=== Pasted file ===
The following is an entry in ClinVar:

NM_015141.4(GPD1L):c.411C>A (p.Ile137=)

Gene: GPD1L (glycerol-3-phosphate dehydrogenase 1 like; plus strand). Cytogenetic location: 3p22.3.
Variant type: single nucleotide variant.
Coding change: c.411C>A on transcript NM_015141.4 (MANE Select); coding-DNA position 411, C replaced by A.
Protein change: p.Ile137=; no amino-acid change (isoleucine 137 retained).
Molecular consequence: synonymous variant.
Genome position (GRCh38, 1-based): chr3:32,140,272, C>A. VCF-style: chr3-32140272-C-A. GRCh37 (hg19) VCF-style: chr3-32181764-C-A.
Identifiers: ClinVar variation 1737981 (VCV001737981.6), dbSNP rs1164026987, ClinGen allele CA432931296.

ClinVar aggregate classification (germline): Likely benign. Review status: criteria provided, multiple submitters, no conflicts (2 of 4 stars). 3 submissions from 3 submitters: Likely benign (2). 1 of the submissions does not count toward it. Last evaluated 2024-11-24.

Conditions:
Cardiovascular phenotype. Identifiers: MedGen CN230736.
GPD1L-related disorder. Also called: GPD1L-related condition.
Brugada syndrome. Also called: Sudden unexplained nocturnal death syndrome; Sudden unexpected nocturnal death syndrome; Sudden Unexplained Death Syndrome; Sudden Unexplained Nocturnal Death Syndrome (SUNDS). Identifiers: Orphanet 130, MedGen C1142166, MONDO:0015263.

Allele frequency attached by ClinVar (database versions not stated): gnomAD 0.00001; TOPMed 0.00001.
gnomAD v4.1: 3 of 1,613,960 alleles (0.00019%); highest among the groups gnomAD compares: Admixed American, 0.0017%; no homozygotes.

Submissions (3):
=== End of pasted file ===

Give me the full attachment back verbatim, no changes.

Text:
The following is an entry in ClinVar:

NM_015141.4(GPD1L):c.411C>A (p.Ile137=)

Gene: GPD1L (glycerol-3-phosphate dehydrogenase 1 like; plus strand). Cytogenetic location: 3p22.3.
Variant type: single nucleotide variant.
Coding change: c.411C>A on transcript NM_015141.4 (MANE Select); coding-DNA position 411, C replaced by A.
Protein change: p.Ile137=; no amino-acid change (isoleucine 137 retained).
Molecular consequence: synonymous variant.
Genome position (GRCh38, 1-based): chr3:32,140,272, C>A. VCF-style: chr3-32140272-C-A. GRCh37 (hg19) VCF-style: chr3-32181764-C-A.
Identifiers: ClinVar variation 1737981 (VCV001737981.6), dbSNP rs1164026987, ClinGen allele CA432931296.

ClinVar aggregate classification (germline): Likely benign. Review status: criteria provided, multiple submitters, no conflicts (2 of 4 stars). 3 submissions from 3 submitters: Likely benign (2). 1 of the submissions does not count toward it. Last evaluated 2024-11-24.

Conditions:
Cardiovascular phenotype. Identifiers: MedGen CN230736.
GPD1L-related disorder. Also called: GPD1L-related condition.
Brugada syndrome. Also called: Sudden unexplained nocturnal death syndrome; Sudden unexpected nocturnal death syndrome; Sudden Unexplained Death Syndrome; Sudden Unexplained Nocturnal Death Syndrome (SUNDS). Identifiers: Orphanet 130, MedGen C1142166, MONDO:0015263.

Allele frequency attached by ClinVar (database versions not stated): gnomAD 0.00001; TOPMed 0.00001.
gnomAD v4.1: 3 of 1,613,960 alleles (0.00019%); highest among the groups gnomAD compares: Admixed American, 0.0017%; no homozygotes.

Submissions (3):